Falling enrollment in the Maple Ridge-Pitt Meadows School District will likely take a decade to recover, school board trustees heard Wednesday night.
Current enrollment in the district sits at 14,522 students, down from 15,099 students in 2009/10.
That decline is expected to continue until 2015 before it starts increasing again.
However, enrollment likely won’t hit 2010 levels again until 2020.
“There seems to be an intuitive feeling as you drive around town and you see a lot of development, that we’re growing in this district,” said Peter Bullock, the district’s assistant secretary treasurer. “But that’s not the case.”
Bullock said demographic predictions by the district and the Ministry of Education tell the same story, with the majority of the enrollment decline coming at the secondary school level.
Bullock noted, however, that predicting future enrollment is not an exact science.
“We still don’t know what the effect of the Golden Ears Bridge will be,” he said after the meeting.
“If property values remain low, and families from Surrey and Langley see [Maple Ridge and Pitt Meadows] as a desirable place to live … maybe there will be a demographic shift.
“It would be great if the data turned sooner than later, we would be thrilled.”
Since funding is tied to student enrollment, the declining number of students locally will also result in increased budget pressures, with the district likely facing budget deficits of decreasing severity until 2015, at which point enrollment, and provincial funding, are likely to once again increase.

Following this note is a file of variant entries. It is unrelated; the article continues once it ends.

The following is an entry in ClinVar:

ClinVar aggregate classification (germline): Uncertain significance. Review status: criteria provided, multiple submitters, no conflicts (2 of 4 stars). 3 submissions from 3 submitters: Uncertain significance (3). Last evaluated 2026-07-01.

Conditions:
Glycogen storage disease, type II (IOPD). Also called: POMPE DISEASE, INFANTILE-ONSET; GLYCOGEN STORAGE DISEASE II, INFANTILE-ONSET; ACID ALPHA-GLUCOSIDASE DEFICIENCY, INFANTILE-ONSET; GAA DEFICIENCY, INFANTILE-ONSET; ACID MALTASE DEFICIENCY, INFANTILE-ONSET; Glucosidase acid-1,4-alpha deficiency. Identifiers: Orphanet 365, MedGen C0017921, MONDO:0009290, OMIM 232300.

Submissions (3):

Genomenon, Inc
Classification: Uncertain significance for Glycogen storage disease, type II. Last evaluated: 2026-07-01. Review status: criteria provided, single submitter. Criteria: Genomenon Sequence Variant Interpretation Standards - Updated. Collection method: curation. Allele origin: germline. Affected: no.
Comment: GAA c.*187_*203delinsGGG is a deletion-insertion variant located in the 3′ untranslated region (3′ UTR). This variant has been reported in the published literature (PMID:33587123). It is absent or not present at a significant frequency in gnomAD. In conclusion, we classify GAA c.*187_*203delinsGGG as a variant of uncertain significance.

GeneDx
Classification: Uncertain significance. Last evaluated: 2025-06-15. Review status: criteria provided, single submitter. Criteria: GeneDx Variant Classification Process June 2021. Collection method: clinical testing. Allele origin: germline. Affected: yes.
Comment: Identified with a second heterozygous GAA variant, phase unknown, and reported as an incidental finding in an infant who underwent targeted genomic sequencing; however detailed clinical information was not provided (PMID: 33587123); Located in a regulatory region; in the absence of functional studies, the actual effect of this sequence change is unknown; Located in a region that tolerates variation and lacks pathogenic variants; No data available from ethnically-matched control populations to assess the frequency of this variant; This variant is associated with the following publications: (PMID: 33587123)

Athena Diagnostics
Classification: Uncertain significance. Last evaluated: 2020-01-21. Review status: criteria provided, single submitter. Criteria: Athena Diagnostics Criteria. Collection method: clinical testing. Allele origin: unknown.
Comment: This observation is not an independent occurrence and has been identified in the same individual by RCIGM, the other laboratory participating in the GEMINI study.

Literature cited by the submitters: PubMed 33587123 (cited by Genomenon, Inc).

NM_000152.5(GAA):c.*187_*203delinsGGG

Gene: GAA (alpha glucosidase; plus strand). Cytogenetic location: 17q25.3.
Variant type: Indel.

“Our international education program is quite successful and is critically important to offsetting the effects of enrollment decline,” Bullock said.
The program is expected to generate close to $1.7 million in net revenue for the district for the 2010/11.
Despite falling enrollment, many schools in the district are at or near capacity.
The district’s 2011 facilities utilization report, also presented to trustees on Wednesday, shows the district’s elementary school’s at 96 per cent capacity, while secondary schools are at 93 per cent.
Overcrowding is especially a problem in and around the east Maple Ridge neighbourhood of Albion, where all four schools are over capacity, according to the district’s data.
Samuel Robertson Technical Secondary School leads the way at 153 per cent of capacity.
The school has 920 students despite being built for 600, and has 13 portables currently in use.
The three elementary schools serving the area are all over capacity, as well, with Albion at 125 per cent, Alexander Robinson at 116 per cent, and Kanaka Creek at 104 per cent.
In a bid to get provincial funding for an additional elementary school in the area, the district opted to use its existing portable classrooms instead of the new modular units offered by the provincial government for the implementation of full-day kindergarten.
The move saved the province close to $2.5 million, and secretary treasurer Wayne Jefferson said he is hopeful the provincial funding will be forthcoming as a result.